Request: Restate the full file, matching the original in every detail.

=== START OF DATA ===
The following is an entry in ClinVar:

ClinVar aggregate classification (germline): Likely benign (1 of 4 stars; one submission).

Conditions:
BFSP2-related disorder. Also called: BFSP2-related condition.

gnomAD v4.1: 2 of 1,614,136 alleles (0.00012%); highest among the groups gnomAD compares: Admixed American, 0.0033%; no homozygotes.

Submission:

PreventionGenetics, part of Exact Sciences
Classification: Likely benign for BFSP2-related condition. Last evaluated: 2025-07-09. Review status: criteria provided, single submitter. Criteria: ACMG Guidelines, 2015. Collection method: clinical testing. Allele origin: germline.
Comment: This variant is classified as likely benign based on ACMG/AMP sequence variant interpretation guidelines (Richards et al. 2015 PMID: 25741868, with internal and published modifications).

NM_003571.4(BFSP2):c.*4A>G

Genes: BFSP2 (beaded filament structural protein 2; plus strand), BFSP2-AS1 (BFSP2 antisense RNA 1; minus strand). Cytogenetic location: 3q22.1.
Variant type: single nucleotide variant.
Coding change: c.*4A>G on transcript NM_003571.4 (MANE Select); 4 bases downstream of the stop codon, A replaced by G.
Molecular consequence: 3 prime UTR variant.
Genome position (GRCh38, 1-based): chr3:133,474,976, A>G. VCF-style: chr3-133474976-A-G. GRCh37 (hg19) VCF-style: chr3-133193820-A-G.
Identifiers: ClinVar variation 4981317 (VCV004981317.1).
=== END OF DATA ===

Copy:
The following is an entry in ClinVar:

ClinVar aggregate classification (germline): Likely benign (1 of 4 stars; one submission).

Conditions:
BFSP2-related disorder. Also called: BFSP2-related condition.

gnomAD v4.1: 2 of 1,614,136 alleles (0.00012%); highest among the groups gnomAD compares: Admixed American, 0.0033%; no homozygotes.

Submission:

PreventionGenetics, part of Exact Sciences
Classification: Likely benign for BFSP2-related condition. Last evaluated: 2025-07-09. Review status: criteria provided, single submitter. Criteria: ACMG Guidelines, 2015. Collection method: clinical testing. Allele origin: germline.
Comment: This variant is classified as likely benign based on ACMG/AMP sequence variant interpretation guidelines (Richards et al. 2015 PMID: 25741868, with internal and published modifications).

NM_003571.4(BFSP2):c.*4A>G

Genes: BFSP2 (beaded filament structural protein 2; plus strand), BFSP2-AS1 (BFSP2 antisense RNA 1; minus strand). Cytogenetic location: 3q22.1.
Variant type: single nucleotide variant.
Coding change: c.*4A>G on transcript NM_003571.4 (MANE Select); 4 bases downstream of the stop codon, A replaced by G.
Molecular consequence: 3 prime UTR variant.
Genome position (GRCh38, 1-based): chr3:133,474,976, A>G. VCF-style: chr3-133474976-A-G. GRCh37 (hg19) VCF-style: chr3-133193820-A-G.
Identifiers: ClinVar variation 4981317 (VCV004981317.1).